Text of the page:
For the record you might want to rethink your paranoia. As a person with a legal responsibility for data backups you might be a little … over anxious. Then again, you may be the only sane one around.
Jaysen

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AmberV
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Thu Oct 08, 2009 1:29 pm Post

Tapes are good. They last forever, they are awfully cheap for the amount of storage you get, are fairly durable (more so than drives) and modern tape drives are pretty fast. The deck will cost you a little if you choose to buy new, and might very well need to investigate making your computer SCSI capable (but again, eBay is stuffed with interface cards). Another alternative, if you are set on the 'net aspect is to buy a web site. There are a lot of hosts out there providing much better rates than Apple, and if you ever want a blog or something, you'll have your own place to put it. Having your own email address can be nice, too.
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Jot
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Sat Oct 10, 2009 2:15 am Post

I've used Mozy for about 12 months and find it excellent. However, I only use it to back up my documents (so only about 200Mb).

A word of caution about backing up to a "website" though. As someone who recently lost everything (lots of everything) due to a server crash with my host, unless you have a really, really expensive and ironclad hosting package, don't depend on their backups. I lost 10 sites and the hosting company didn't have any backups, nor were they the slightest bit concerned. Luckily, I had most of them backed up to my local computer, but still, it was a trauma.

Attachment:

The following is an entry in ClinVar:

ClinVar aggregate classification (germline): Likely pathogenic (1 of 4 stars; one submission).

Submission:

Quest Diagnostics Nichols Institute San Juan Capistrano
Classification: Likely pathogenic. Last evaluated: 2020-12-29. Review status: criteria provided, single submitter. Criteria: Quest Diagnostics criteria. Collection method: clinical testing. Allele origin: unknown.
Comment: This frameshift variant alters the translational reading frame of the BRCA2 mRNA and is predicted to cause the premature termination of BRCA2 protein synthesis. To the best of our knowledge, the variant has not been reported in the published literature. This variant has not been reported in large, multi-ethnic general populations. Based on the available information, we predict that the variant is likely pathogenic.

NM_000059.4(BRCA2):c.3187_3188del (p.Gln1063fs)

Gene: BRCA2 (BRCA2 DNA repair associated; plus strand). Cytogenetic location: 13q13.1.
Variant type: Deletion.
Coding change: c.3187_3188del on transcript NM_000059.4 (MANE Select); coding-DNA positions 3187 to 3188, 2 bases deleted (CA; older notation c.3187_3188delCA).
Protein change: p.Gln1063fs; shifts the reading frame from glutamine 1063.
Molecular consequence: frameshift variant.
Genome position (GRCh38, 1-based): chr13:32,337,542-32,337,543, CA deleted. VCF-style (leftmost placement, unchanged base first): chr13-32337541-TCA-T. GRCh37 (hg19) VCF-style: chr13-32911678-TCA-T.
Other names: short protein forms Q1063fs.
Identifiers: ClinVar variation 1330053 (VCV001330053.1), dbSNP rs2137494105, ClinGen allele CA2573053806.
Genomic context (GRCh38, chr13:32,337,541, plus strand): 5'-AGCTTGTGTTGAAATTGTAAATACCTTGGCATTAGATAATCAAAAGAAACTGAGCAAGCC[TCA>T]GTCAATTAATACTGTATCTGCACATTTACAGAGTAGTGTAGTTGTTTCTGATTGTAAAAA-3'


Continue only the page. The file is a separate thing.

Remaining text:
Also, check your web hosting agreement. Most don't allow file storage (other than the website files - chances are they won't notice anything non-web related, but it's not something to gamble with).
J

ro
rochefore
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Sat Oct 10, 2009 8:16 am Post

Thanks everybody for your helpful replies!!!!!

Ti
Timotheus
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Sat Oct 10, 2009 11:35 am Post

I have been using Mozy now for almost two years, and I am very satisfied.

But I only use Mozy for my really important documents (about 8,6 GB), not for all my photographs, because uploading all my photographs would cost too much time.

I also have a complete backup of everything on an external disk (hourly updated with Time Machine), and another complete backup on my laptop.